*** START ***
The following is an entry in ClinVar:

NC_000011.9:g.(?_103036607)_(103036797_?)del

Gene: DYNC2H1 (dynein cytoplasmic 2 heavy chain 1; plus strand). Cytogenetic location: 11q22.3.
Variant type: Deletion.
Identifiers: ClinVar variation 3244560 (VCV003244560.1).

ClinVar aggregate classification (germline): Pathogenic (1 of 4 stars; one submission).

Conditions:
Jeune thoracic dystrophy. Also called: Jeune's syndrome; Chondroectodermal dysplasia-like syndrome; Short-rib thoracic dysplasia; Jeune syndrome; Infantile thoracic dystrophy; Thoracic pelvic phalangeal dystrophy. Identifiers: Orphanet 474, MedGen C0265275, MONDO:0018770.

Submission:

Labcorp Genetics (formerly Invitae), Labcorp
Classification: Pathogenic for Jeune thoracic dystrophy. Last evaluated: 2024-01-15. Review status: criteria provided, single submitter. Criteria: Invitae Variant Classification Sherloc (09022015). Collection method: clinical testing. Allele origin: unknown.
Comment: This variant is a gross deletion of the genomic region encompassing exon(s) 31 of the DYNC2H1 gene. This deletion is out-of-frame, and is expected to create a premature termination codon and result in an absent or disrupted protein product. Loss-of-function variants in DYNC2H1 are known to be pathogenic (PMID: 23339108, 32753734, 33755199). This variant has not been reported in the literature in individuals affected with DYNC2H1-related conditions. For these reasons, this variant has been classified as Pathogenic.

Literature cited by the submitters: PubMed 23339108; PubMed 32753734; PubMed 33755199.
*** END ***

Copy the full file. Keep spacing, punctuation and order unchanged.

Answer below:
The following is an entry in ClinVar:

NC_000011.9:g.(?_103036607)_(103036797_?)del

Gene: DYNC2H1 (dynein cytoplasmic 2 heavy chain 1; plus strand). Cytogenetic location: 11q22.3.
Variant type: Deletion.
Identifiers: ClinVar variation 3244560 (VCV003244560.1).

ClinVar aggregate classification (germline): Pathogenic (1 of 4 stars; one submission).

Conditions:
Jeune thoracic dystrophy. Also called: Jeune's syndrome; Chondroectodermal dysplasia-like syndrome; Short-rib thoracic dysplasia; Jeune syndrome; Infantile thoracic dystrophy; Thoracic pelvic phalangeal dystrophy. Identifiers: Orphanet 474, MedGen C0265275, MONDO:0018770.

Submission:

Labcorp Genetics (formerly Invitae), Labcorp
Classification: Pathogenic for Jeune thoracic dystrophy. Last evaluated: 2024-01-15. Review status: criteria provided, single submitter. Criteria: Invitae Variant Classification Sherloc (09022015). Collection method: clinical testing. Allele origin: unknown.
Comment: This variant is a gross deletion of the genomic region encompassing exon(s) 31 of the DYNC2H1 gene. This deletion is out-of-frame, and is expected to create a premature termination codon and result in an absent or disrupted protein product. Loss-of-function variants in DYNC2H1 are known to be pathogenic (PMID: 23339108, 32753734, 33755199). This variant has not been reported in the literature in individuals affected with DYNC2H1-related conditions. For these reasons, this variant has been classified as Pathogenic.

Literature cited by the submitters: PubMed 23339108; PubMed 32753734; PubMed 33755199.